Seth Meyers has garnered high praise for his unrelenting, fierce, and very funny criticism of Donald Trump. But he has also, in his brief-ish time on the air, earned accolades for his abilities as an interviewer on a diverse range of topics. Additionally, Late Night has featured an incredibly talented collection of writers and side players (including Conner O’Malley and Amber Ruffin), and Meyers’ Weekend Update-esque monologue/desk bits like A Closer Look manage to feel weightier than the competition’s, even when focusing on human ridiculousness instead of politics (an entirely different kind of human ridiculousness).

With all that in mind, clearly, Meyers is in an interesting place in that he has the ability and track record to downshift away from a strong political focus if it stops working for him. And that’s always possible because, at some point, you have to assume people just get exhausted and beg for a break. Others in Meyers’ weight class, like John Oliver and Samantha Bee, don’t have that luxury. They’re ride or die.

Right now, Seth Meyers has people’s attention. It’s just a matter of what he wants to do with it.

4. Jimmy Fallon, The Tonight Show Starring Jimmy Fallon

Late night’s traditional ratings leader needs to be placed in a somewhat high position on a list whose purpose is to assess relevancy, but it’s fair to wonder if Fallon is settling in for the long back nine of his time as Tonight Show host. The stunts and games still get a response, but do they feel as fresh as they once were?

The enthusiasm is, impressively, still there every night, but it’s becoming a target for mockery, and the backlash that sprang from Fallon’s interview with Donald Trump demonstrated that he is starting to turn into a divisive figure in the way that Jay Leno was when he became the popular-unpopular guy that comedy nerds loathe and Nielsen families adore.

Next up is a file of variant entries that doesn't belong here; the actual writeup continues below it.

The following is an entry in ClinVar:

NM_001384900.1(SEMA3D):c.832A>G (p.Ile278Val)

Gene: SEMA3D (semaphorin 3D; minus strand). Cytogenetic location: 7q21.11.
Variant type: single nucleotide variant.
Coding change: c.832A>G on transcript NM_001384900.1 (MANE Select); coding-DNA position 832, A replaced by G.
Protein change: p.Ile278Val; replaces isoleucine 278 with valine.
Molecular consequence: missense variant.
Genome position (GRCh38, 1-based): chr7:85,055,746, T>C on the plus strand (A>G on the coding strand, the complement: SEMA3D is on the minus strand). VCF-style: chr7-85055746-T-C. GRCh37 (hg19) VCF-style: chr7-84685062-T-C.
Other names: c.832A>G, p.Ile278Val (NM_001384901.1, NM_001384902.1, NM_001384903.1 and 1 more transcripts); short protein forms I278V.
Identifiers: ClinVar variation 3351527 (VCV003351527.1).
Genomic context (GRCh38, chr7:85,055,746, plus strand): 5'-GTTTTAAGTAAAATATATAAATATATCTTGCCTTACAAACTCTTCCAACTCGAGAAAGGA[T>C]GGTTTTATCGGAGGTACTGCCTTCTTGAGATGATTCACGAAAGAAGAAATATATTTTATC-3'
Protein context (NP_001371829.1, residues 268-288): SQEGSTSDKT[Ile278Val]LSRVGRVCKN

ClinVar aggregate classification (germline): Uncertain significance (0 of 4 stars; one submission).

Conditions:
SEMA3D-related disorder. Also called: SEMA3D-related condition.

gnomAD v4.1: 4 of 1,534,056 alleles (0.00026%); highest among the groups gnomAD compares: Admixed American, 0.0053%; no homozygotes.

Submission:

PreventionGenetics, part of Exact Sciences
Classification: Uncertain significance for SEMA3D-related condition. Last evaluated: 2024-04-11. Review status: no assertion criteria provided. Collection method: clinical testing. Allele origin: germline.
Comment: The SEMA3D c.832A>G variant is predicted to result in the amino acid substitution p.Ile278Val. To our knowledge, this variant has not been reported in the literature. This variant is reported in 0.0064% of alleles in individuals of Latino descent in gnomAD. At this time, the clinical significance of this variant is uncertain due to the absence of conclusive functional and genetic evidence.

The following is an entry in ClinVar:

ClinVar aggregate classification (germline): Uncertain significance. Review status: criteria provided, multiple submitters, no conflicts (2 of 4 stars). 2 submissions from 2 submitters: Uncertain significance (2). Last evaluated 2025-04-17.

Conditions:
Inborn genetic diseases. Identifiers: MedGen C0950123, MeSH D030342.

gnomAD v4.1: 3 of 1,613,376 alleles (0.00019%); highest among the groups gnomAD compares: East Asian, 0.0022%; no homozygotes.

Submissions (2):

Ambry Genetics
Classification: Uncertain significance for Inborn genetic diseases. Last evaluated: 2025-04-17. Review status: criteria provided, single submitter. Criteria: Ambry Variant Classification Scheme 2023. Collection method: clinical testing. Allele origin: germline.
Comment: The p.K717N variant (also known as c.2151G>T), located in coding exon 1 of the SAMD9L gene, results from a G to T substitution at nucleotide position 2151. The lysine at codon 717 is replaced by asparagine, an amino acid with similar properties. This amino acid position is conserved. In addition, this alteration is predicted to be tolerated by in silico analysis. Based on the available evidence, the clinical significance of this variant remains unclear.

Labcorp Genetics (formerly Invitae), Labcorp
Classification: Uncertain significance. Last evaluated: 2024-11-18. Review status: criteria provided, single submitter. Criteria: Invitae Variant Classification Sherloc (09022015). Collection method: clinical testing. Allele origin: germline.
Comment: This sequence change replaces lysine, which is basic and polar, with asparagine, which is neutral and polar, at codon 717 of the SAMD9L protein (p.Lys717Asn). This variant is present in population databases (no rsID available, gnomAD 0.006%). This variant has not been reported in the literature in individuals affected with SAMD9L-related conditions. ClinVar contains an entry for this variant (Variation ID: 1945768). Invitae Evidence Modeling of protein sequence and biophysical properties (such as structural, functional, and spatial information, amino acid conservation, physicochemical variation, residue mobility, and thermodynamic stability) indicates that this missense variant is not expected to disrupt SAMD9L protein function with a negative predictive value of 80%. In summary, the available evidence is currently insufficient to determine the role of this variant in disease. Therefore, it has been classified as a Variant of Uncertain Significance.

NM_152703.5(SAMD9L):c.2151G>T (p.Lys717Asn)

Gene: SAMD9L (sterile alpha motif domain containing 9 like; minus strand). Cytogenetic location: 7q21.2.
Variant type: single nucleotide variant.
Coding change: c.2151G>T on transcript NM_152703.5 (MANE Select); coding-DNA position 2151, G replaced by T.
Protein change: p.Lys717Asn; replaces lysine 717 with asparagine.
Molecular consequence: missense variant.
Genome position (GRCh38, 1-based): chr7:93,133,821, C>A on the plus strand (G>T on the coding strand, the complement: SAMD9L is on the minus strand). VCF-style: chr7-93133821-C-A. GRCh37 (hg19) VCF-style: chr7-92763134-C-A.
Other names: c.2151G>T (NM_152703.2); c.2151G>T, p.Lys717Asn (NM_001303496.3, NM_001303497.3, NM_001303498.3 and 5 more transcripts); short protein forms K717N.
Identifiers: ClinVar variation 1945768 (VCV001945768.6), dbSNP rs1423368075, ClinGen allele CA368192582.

3. The Late Late Show With James Corden

I have a pretty clear preference for weightier late night comedy (as you may have noticed from reading this) so I can’t pretend to be a big fan of Fallon’s or Corden’s. But I have a lot of respect for what they’re able to do and, at present, Corden seems to be at the top of the pile when it comes to less issue-driven late night shows. He may be following Fallon’s example, but there is no late night segment as popular as Carpool Karaoke right now. It just takes over and its genius is in its relatability (to the act, not the actors, of course) and its simplicity. Corden is unlocking a side of the world’s biggest pop stars that no other show can and it’s transfixing.

If that was all Corden offered, he’d probably be somewhere in the top 3 or 4 on this list but the overall construction of his Late Late Show is pretty impressive as well. Forgiving a monologue that still feels forced (Corden isn’t really a stand-up comedian), the interview segment is the most enjoyable in late night even though it’s all very light. Adopting a model where multiple guests come out at once — in the way that Graham Norton does his show in the UK and in a way that has roots in the old days of late night — keeps things loose and allows the show to stand out from the pack. It’s just a conversation, not an interview. And if you just love to hear pretty people say mildly clever things while laughing, the appeal is endless.